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Lyme disease
  • Published Date:
    10/28/09
Filetype[PDF - 100.85 KB]


Details:
  • Corporate Authors:
    Centers for Disease Control and Prevention (U.S.). David J. Sencer CDC Museum.
  • Series:
    Infectious disease trading cards ; series 1
  • Document Type:
  • Description:
    Part of series 1 of the CDC Museum set of Infectious disease trading cards, featuring photos and information about some of the infectious diseases that CDC studies.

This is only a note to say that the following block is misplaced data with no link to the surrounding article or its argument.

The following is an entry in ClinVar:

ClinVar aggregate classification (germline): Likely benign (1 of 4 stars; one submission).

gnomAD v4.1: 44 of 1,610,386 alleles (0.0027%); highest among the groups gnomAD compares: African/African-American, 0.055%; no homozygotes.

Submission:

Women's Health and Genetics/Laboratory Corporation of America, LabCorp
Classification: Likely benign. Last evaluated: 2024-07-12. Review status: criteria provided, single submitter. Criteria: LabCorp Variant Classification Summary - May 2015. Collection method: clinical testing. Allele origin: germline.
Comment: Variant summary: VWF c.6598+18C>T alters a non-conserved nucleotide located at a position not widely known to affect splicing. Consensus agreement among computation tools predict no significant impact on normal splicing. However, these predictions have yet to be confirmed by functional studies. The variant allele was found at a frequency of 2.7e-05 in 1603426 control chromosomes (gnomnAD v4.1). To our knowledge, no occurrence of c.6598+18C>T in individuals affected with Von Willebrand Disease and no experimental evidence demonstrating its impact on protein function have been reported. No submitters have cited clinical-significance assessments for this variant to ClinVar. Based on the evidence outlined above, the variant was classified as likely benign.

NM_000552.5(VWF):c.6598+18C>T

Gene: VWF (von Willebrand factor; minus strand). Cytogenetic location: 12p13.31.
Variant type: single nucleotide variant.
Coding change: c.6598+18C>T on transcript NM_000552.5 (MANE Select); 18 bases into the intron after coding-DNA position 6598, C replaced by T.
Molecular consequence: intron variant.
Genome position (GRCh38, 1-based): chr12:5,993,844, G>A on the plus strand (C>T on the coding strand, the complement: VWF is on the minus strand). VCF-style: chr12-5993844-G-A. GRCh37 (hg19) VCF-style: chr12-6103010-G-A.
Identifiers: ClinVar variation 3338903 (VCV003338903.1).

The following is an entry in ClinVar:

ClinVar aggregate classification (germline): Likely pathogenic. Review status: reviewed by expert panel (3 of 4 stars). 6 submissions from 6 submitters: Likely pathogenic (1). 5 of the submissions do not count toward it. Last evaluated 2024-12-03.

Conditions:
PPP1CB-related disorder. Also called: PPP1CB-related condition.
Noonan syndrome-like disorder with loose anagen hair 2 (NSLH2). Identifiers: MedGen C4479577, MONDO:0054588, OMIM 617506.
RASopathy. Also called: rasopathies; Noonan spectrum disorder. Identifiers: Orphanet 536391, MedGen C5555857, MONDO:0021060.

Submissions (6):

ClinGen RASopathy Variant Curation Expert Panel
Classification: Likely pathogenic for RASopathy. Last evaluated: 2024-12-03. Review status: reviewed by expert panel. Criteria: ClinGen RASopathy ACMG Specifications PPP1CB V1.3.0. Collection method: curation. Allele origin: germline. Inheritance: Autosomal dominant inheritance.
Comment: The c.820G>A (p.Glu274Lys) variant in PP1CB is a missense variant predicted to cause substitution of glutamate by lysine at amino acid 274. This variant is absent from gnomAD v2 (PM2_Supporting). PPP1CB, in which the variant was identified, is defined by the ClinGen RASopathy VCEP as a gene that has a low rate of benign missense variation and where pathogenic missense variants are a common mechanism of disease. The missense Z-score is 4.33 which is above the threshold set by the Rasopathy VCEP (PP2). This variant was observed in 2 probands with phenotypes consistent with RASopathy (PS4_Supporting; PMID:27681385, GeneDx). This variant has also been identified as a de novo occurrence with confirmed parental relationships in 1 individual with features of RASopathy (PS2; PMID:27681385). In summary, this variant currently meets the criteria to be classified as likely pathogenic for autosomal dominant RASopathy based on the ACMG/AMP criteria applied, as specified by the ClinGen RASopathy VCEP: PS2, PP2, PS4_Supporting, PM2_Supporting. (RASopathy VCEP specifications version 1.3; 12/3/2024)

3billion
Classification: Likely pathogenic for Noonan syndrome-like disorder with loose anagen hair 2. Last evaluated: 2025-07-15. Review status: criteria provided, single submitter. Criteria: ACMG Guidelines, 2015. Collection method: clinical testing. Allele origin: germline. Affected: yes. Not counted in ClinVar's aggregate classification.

Lyme disease is spread by the bite of a deer tick. When the deer tick is in its nymphal stage, it is about the size of a pinhead, making it very hard to detect. The larger adult deer tick can also spread the disease. Lyme dis­ ease was first found in the United States in 1975, after a mysterious outbreak of arthritis near Lyme, Connecticut. If you get Lyme disease, you may feel tired, have chills, fever, headache, and muscle and joint pain. You may also get a rash that looks like a bull’s-eye surrounding the spot of the tick bite. Campers, hikers, and people who live or work in wooded, brushy, and grassy areas are most at risk. You can do a lot to avoid getting Lyme disease. When in a “ticky” area, wear light-colored clothes so you can see ticks more easily. Wear long sleeves and long pants. Tuck your pants in your socks or boots. Use bug repellent and walk in the center of trails to avoid as much grass and brush as you can. After being in a “ticky” area, check your body for ticks and remove any with tweezers.

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